Internet security: Slaying the botnet beast and the DDoS dragon

Botnets and DDoS attacks continue to grow in scale. Tackling them is no easy task.
Written by Steve Ranger, Global News Director

Improving device security, better coordination between infrastructure companies, and smarter procurement by businesses are all part of tackling the botnet menace, according to a US government report.

The snappily titled Enhancing the Resilience of the Internet and Communications Ecosystem Against Botnets and Other Automated, Distributed Threats report is the result of an executive order signed by President Donald Trump last May aimed at strengthening the cyber security of federal networks and critical infrastructure.

Botnets and the distributed denial of service (DDoS) attacks they deliver are a growing menace.

Traditional ways of dealing with DDoS effectively involved network providers building in-excess capacity to absorb the impact of an attack. However, these incidents have grown in size to more than one terabit per second, far outstripping expected size and excess capacity.

On top of this, standard ways of dealing with DDoS are unable to stop other uses of botnets, such as spreading ransomware. And as botnets add insecure Internet of Things (IoT) devices to magnify their attacks, future incidents can only increase in scale and complexity.

See: Special report: Harnessing IoT in the enterprise (free PDF)

The report from the Department of Homeland Security and the Department of Commerce highlights a number of changes that need to be made.

Infrastructure providers should share more data about evolving threats -- especially with smaller, less well-funded, or niche players -- and see what benefits come from a move to IPv6, the report said.

Enterprises need to isolate legacy devices and other devices that cannot be secured, deploy on- and off-premise DDoS mitigation services and rethink their network architectures.

Industry and law enforcement should work to find ways to coordinate more often and earlier to detect and prevent threat activity, and to manage incidents that take place.

Devices: the biggest threat

But the biggest section of the report deals with the threat from devices -- PCs, smartphones and IoT devices which, it said, have often been designed without security in mind.

"Developers are either unaware of good security design practices, assume that the device will be inaccessible (e.g., on a local network inaccessible from the Internet), or want to avoid security solutions that impose additional cost, increase time to market, or make a device harder for consumers to use. The resulting design choices, such as hard-coded administrative passwords, create inherently insecure devices. In other cases, appropriate security controls are present but usability and user interfaces result in less-secure configurations."

The report noted that software developments result in -- optimistically -- a flaw every 2,000 lines of code, and many of these flaws create exploitable security vulnerabilities. Although modern servers, desktops, laptops, and smartphones offer significantly fewer opportunities for compromise, this is not the case with new classes of device.

"IoT devices are often sorely lacking in security-focused features. These systems now offer the most attractive target to malicious actors, and are an increasingly large percentage of the devices in the ecosystem," the report warned.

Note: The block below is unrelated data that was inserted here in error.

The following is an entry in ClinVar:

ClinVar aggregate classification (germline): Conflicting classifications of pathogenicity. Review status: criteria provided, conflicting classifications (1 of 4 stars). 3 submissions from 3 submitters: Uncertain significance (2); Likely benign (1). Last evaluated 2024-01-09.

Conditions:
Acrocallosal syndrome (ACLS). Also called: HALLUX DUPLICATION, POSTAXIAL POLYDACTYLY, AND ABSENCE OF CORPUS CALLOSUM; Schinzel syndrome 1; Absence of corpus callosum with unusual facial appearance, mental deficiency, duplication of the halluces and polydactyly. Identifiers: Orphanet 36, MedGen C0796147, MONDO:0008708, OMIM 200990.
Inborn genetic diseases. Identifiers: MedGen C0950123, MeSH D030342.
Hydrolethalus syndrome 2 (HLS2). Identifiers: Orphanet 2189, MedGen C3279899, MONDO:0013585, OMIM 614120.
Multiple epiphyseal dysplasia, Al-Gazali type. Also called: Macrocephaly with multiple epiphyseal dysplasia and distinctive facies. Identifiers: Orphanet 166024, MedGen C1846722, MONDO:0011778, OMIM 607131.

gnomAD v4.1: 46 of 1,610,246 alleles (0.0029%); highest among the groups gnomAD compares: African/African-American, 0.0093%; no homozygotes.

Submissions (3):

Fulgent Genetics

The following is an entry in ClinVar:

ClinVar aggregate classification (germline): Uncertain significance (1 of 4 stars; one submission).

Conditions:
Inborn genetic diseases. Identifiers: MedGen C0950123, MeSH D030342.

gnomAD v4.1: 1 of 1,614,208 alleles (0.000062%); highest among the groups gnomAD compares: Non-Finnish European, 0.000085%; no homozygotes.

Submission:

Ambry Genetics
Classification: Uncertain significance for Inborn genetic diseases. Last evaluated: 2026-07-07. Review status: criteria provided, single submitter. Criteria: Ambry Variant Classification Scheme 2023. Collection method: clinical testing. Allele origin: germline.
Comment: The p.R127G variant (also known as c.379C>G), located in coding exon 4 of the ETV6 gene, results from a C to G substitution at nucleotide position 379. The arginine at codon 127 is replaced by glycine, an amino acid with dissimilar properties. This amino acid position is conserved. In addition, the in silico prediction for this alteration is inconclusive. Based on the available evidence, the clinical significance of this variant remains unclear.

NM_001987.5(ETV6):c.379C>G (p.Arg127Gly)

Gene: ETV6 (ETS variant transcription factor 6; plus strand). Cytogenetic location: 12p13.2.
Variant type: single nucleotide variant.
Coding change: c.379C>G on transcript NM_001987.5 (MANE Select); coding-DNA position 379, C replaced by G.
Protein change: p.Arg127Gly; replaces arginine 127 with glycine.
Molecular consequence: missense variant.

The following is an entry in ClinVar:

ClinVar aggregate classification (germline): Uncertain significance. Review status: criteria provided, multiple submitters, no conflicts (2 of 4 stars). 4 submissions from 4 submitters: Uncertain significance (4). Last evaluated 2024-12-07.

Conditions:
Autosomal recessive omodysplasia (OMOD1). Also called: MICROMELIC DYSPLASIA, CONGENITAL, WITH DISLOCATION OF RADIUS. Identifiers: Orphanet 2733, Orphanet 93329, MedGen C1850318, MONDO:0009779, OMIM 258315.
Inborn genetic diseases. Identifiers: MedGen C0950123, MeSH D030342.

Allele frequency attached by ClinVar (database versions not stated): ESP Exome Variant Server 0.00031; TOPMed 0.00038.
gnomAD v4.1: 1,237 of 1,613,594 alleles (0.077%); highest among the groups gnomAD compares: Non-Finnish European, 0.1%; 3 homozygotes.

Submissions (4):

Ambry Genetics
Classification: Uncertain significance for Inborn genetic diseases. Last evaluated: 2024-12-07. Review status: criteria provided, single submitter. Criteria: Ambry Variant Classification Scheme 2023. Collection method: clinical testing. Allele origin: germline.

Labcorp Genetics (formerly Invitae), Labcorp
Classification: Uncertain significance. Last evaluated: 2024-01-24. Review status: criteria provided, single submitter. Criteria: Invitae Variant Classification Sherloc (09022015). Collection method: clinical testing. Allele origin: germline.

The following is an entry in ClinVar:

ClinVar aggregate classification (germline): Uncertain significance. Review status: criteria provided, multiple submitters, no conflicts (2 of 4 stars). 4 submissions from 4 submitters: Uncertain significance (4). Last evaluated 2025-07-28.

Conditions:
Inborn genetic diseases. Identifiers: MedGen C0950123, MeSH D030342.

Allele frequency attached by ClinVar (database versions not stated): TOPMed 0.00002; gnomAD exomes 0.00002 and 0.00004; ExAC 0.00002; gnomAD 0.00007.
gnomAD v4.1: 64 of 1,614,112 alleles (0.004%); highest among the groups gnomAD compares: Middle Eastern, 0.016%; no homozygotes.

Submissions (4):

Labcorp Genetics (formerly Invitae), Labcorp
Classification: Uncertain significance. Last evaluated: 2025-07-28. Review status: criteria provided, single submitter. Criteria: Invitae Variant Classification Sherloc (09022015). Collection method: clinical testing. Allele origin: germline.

See: Special report: Cybersecurity in an IoT and mobile world (free PDF)

Another problem is that modern devices are not the only ones connected to the internet: many legacy servers, desktops, laptops, and mobile phones in use today are no longer supported by their manufacturers, so their vulnerabilities cannot be easily addressed. Software piracy can run as high as 70 percent in China, and manufacturers typically restrict the distribution of security patches to systems running legally purchased software, so these systems cannot be secured against known vulnerabilities.

All of this needs to change, the report said.

"Devices must be able to resist attacks throughout their deployment lifecycles -- at the time of shipment, during use, and through to end-of-life. For this to occur, security must become a primary design requirement. Vendors must not ship devices with known serious security flaws, must include a secure update mechanism, and must follow best current practices (e.g., no hard-coded passwords, disabling software features that are not critical to operation) for system configuration and administration. Vendors should disclose the minimum duration of support to customers, and device manufacturers should maintain secure update services for the promised duration."

However, the report acknowledged that at the moment the economics of tech work against security: "Market incentives appear to exacerbate the problem. Product developers prioritize time to market and innovative functionality over security and resilience. Security features are not easily understood or communicated to the consumer, which makes it difficult to generate demand."

The report said that change could start with the enterprise buyer, and -- perhaps optimistically -- argued: "The value proposition for better security will likely start in the enterprise environment due to its economies of scale; once there is a generally accepted security posture in a given product class, few manufacturers would be likely to ignore it."


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